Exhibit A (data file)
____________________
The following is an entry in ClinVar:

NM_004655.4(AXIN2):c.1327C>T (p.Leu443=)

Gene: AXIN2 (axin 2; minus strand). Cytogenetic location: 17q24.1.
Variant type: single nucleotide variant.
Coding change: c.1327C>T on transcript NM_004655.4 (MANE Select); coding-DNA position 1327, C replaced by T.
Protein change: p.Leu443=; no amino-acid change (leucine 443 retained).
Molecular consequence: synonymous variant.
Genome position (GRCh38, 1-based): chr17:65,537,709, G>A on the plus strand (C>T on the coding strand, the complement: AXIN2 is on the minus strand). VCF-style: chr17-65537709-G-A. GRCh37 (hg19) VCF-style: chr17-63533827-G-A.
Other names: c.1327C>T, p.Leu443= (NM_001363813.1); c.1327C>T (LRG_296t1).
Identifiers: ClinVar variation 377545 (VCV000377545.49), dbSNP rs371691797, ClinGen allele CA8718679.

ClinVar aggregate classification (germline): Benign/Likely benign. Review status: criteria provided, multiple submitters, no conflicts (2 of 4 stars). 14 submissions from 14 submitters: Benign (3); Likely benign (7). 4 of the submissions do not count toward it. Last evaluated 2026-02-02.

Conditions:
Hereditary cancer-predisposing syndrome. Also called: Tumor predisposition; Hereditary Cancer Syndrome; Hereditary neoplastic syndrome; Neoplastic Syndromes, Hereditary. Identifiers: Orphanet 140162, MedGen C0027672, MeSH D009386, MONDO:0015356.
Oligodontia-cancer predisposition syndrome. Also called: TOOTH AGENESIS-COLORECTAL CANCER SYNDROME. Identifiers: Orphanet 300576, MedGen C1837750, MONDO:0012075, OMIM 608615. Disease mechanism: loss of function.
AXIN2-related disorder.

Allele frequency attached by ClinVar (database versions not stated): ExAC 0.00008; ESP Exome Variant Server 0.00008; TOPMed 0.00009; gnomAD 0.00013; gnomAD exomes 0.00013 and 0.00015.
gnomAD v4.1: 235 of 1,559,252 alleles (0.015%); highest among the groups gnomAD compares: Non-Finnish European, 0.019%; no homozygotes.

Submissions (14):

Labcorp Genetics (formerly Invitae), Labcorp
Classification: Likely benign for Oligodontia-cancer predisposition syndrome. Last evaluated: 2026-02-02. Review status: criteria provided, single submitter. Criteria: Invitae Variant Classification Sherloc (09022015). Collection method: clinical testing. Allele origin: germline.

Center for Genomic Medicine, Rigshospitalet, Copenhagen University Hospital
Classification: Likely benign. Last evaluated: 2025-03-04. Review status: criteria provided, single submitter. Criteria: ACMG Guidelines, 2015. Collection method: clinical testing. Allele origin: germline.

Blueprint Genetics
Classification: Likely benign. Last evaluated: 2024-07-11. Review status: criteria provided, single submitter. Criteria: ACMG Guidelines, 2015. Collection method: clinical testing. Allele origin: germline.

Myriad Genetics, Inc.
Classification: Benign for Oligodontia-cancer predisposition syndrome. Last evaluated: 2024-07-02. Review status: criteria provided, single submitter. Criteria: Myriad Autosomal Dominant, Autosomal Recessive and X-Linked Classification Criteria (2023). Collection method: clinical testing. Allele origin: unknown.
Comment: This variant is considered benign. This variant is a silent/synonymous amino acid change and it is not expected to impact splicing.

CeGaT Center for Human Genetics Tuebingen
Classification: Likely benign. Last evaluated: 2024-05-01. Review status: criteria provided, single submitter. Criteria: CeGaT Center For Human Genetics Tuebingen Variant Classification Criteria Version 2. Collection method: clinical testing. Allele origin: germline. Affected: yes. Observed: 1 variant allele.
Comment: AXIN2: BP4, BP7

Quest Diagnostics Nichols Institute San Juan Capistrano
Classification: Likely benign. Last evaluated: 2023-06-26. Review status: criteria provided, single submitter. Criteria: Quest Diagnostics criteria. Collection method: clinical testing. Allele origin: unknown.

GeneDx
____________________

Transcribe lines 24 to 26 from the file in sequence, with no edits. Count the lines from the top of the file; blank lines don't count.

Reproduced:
Classification: Likely benign. Last evaluated: 2024-07-11. Review status: criteria provided, single submitter. Criteria: ACMG Guidelines, 2015. Collection method: clinical testing. Allele origin: germline.

Myriad Genetics, Inc.
Classification: Benign for Oligodontia-cancer predisposition syndrome. Last evaluated: 2024-07-02. Review status: criteria provided, single submitter. Criteria: Myriad Autosomal Dominant, Autosomal Recessive and X-Linked Classification Criteria (2023). Collection method: clinical testing. Allele origin: unknown.